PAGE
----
Over one hundred and fifty examples of the original tank, which would later be identified as the MK I, were produced and used in combat for the first time in the battle of Flers-Courcellette, part of the Somme offensive in September 1916. Performance of the tanks was less impressive than expected, with many suffering mechanical breakdowns that prevented them from even taking part in the attack.

A MK II tank. No steering wheels at the rear and this one has been fitted with “spuds,” track extensions fitted on the outboard side of every sixth track plate.   

Subsequent versions included the MK II and MK III, primarily intended as training tanks and only manufactured in relatively small numbers, though examples of the MK II ended up being used in combat in 1917. The most produced version was the MK IV which looked externally similar but featured a number of improvements in armour, engine and transmission. Over 1,200 MK IVs were produced and these tanks took part in a number of major battles including Messines Ridge, Third Ypres and Cambrai.

A ditched MK II tank. No spuds on the tracks but this image gives a good view of the exhausts: there is no silencer, the three exhaust tubes simply vented through holes in the hull top and were covered by angled metal plates to prevent water ingress. You can also see the rectangular hatch in the hull roof used on the MK II – this replaced a smaller circular hatch on the MK I. The raised driver’s compartment is also stepped in horizontally a few inches back from the tracks – on the MK I this compartment extended almost to the inside edges of the tracks.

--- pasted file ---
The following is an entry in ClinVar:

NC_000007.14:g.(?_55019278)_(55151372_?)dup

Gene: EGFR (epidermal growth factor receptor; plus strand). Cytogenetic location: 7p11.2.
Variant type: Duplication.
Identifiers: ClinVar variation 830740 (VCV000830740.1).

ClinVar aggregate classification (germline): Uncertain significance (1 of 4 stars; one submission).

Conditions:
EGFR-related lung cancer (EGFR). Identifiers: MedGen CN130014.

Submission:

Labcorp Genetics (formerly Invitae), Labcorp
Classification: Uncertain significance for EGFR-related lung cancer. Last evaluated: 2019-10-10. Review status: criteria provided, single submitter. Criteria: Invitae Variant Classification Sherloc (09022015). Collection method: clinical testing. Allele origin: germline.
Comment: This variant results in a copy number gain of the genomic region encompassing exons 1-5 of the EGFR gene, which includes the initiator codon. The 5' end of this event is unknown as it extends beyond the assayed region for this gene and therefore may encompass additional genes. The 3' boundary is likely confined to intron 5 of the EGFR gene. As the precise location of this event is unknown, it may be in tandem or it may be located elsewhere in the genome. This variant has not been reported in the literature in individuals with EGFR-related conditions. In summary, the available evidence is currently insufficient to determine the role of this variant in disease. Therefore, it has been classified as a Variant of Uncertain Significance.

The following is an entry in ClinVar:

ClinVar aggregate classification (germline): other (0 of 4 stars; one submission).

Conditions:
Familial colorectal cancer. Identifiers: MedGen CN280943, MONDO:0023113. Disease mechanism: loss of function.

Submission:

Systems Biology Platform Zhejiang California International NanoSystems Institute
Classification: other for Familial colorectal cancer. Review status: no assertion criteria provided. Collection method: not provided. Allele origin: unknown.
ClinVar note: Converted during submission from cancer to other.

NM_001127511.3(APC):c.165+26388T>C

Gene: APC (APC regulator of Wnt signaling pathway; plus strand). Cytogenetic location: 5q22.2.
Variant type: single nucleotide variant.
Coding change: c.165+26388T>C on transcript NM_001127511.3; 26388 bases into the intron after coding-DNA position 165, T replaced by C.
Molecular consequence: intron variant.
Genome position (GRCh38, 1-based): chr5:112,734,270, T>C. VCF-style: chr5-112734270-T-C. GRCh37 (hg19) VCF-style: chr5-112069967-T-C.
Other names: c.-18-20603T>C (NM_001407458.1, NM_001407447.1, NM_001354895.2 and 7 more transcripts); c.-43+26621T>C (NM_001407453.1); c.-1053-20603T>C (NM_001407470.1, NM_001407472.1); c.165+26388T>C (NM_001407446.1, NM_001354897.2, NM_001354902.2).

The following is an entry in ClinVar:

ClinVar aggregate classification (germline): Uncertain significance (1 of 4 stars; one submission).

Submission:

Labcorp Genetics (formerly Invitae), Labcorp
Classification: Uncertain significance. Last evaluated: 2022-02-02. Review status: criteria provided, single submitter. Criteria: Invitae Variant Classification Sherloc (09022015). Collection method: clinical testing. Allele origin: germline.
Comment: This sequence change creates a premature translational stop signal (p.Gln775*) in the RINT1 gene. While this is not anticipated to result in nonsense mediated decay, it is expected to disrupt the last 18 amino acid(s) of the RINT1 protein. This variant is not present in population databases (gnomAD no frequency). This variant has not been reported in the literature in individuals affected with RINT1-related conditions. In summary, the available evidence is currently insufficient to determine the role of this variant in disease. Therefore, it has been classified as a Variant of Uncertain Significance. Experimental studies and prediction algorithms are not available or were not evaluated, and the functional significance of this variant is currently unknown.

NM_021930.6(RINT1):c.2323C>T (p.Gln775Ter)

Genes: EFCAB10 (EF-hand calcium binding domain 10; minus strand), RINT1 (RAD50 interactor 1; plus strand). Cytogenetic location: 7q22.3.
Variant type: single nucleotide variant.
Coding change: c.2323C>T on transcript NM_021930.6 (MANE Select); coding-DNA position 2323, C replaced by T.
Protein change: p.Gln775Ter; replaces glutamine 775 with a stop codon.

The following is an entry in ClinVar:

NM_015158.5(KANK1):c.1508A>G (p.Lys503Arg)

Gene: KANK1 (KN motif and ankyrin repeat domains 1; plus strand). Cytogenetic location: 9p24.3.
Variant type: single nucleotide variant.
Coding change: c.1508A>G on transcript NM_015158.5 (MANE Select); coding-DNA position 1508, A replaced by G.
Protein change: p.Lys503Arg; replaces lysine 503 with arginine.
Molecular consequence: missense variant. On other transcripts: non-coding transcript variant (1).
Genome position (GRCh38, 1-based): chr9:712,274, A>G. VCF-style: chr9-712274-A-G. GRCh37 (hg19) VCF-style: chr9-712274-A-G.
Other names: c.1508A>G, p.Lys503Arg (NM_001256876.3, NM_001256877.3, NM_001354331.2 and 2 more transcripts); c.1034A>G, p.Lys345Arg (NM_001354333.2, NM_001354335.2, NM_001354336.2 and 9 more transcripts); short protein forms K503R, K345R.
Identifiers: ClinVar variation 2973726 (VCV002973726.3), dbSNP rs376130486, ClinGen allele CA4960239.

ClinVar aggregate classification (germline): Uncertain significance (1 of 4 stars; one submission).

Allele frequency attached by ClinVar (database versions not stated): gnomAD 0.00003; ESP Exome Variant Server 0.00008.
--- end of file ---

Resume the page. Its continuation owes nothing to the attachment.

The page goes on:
The term “tank” was used as a code name for these new vehicles at an early stage, apparently because some suppliers were told that they were producing parts to be used in water tanks. Initially these vehicles were to be referred to a Water Carriers, but that was considered to involve potentially embarrassing initials that might lead to ribald humour in the ranks. Early British tank crews seem to have referred to their mounts as “Willies” (after the prototype “Little Wille”) but that term received surprisingly little official backing either. Instead “tank”, originally used informally, became the accepted term used to describe a whole new class of fighting vehicles.    

What’s in the Box?

Inside the end-opening box you’ll find just two sprues moulded in rather brittle green plastic, a set of rubber-band style tracks, a tiny decal sheet and a set of instructions.

The biggest surprise for me was that the mouldings here are fairly crisp and surface detail looks sharp.

I have seen it said that the bolt/rivet head detail on this kit is overdone, but to me it looks perfectly acceptable.

Even the vinyl tracks are reasonably detailed on the outside. There is no detail at all on the inside, but given that you won’t be able to see the inside of the tracks on the finished model, this shouldn’t be a problem. In some reviews, I have seen it suggested that these are rather inflexible, with some even noting that you’ll need heat to bend them to shape. In my example, these are typical, bendy vinyl tracks. It may be hard to find a glue that sticks to them, but I certainly don’t anticipate any problems getting them to conform to the shape of the hull.